Nonneoplastic alterations of the mammary epithelium can mimic atypia.
Abstract: Context. -- The pathologist evaluating breast biopsy specimens sometimes encounters nonneoplastic alterations of the mammary epithelium that raise the differential diagnosis of atypia. Because the identification of atypical ductal hyperplasia of the breast has significant clinical implications, it is important to correctly recognize its nonneoplastic morphologic mimics.

Objective. -- To highlight a spectrum of physiologic and treatment-related changes that can occur in the mammary epithelium and to discuss the differential diagnosis with true atypia.

Data Sources. -- A comprehensive review of the published English literature on physiologic and treatment-related changes of the breast epithelium was performed.

Conclusions. -- Among physiologic alterations of the ductal epithelium, luteal-phase changes and secretory changes can sometimes be overinterpreted as atypical. Treatment-related changes, secondary to chemotherapy and radiation, can pose a major diagnostic challenge and their misinterpretation as neoplastic carries major clinical consequences. Familiarity with the morphology of both physiologic and treatment-related alterations of the mammary epithelium is essential to avoid misdiagnosis.
Article Type: Report
Subject: Breast diseases (Diagnosis)
Breast diseases (Physiological aspects)
Breast diseases (Care and treatment)
Biopsy (Usage)
Chemotherapy (Usage)
Cancer (Chemotherapy)
Cancer (Usage)
Author: Murray, Melissa
Pub Date: 05/01/2009
Publication: Name: Archives of Pathology & Laboratory Medicine Publisher: College of American Pathologists Audience: Academic; Professional Format: Magazine/Journal Subject: Health Copyright: COPYRIGHT 2009 College of American Pathologists ISSN: 1543-2165
Issue: Date: May, 2009 Source Volume: 133 Source Issue: 5
Accession Number: 230151993
Full Text: Histologic examination of tissue biopsy specimens remains the cornerstone for the diagnosis of breast diseases and it is essential for the pathologist to be familiar with the spectrum of "normal" histologic alterations of the mammary epithelium. The breast is a hormone-regulated organ and its morphology is greatly affected by reproductive hormones. In addition to physiologic changes, therapeutic interventions, such as chemotherapy and / or radiation, also produce morphologic alterations. As more patients with breast cancer undergo breast conservation therapy and survival after breast cancer treatment increases, pathologists will encounter treatment-related changes of the breast. Knowledge of the histologic spectrum of both physiologic and treatment-induced alterations of the breast is of foremost importance to avoid diagnostic pitfalls. This review highlights some of the nonneoplastic alterations of the mammary epithelium in the differential diagnosis of true atypia.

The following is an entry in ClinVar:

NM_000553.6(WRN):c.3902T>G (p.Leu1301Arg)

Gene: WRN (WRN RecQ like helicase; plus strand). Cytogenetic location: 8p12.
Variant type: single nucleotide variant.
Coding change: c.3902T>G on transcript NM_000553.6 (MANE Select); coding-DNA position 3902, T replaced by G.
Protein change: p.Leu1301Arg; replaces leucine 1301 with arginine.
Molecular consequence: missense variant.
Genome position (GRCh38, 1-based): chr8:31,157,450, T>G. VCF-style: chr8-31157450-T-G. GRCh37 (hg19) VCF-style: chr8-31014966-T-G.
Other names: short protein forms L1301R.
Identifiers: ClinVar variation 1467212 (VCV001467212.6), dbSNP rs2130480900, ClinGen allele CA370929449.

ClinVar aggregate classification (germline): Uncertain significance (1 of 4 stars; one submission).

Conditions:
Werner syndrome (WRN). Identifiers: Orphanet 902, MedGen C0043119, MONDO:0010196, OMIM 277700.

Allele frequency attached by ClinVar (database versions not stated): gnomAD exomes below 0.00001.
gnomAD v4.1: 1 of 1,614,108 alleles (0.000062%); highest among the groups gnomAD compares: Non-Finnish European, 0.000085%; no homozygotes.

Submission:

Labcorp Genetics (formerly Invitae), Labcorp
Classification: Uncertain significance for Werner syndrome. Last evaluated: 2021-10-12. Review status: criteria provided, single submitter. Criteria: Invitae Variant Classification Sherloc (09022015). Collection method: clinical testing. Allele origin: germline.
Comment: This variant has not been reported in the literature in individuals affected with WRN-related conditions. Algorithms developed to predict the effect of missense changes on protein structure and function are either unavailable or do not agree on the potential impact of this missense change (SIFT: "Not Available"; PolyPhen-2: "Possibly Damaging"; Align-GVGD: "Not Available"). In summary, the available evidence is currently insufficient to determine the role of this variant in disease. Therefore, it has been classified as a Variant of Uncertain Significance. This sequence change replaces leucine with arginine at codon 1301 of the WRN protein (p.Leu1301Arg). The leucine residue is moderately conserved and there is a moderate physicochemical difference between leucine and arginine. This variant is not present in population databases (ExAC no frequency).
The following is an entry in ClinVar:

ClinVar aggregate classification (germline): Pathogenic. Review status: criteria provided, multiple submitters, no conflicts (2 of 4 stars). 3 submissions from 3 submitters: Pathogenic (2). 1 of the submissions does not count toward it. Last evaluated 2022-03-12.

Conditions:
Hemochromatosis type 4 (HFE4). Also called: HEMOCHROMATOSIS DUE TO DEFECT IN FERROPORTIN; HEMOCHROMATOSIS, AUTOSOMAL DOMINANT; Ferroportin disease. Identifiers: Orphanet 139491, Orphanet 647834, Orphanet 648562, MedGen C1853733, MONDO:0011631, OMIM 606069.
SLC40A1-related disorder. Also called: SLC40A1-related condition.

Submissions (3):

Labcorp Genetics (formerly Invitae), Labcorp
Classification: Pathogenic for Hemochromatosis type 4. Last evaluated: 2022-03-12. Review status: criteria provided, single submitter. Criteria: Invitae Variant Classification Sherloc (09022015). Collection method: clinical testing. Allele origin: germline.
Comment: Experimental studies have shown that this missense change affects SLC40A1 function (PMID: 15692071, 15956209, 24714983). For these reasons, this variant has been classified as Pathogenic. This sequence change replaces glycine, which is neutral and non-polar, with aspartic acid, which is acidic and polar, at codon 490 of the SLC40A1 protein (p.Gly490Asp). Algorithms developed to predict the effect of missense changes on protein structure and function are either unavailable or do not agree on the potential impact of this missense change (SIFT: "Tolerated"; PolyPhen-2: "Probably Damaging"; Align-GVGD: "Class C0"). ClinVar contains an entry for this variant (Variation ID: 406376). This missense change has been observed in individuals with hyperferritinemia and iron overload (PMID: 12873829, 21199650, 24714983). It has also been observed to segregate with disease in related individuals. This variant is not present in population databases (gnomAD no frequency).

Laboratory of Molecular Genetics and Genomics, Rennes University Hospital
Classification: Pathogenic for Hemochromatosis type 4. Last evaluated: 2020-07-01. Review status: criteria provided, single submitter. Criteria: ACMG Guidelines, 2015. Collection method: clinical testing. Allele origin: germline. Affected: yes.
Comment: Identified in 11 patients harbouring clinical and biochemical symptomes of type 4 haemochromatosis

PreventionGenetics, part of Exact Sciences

The breast undergoes physiologic changes during puberty, pregnancy and lactation, menopause, and postmenopausal age. Furthermore, the cells of the mature mammary lobules (myoepithelium and luminal/ductal cells) undergo physiologic changes associated with the menstrual cycle.

During the follicular phase of the menstrual cycle, the lobules are relatively small, and the acini are tightly clustered. The specialized intralobular stroma is hypocellular and appears slightly fibrotic. The luminal cells lining the acini are small and polygonal, have pale cytoplasm and dark, round, centrally located nuclei. These cells appear crowded and nearly flattened and the acini show small or collapsed lumina. No mitotic activity occurs in the normal epithelium during this phase. The myoepithelial cells are inconspicuous, often barely discernible on close inspection. As the menstrual cycle progresses, the myoepithelium becomes more apparent and acquires vacuolated cytoplasm. Eosinophilic secretions also begin to appear within the acinar lumen (Figure 1).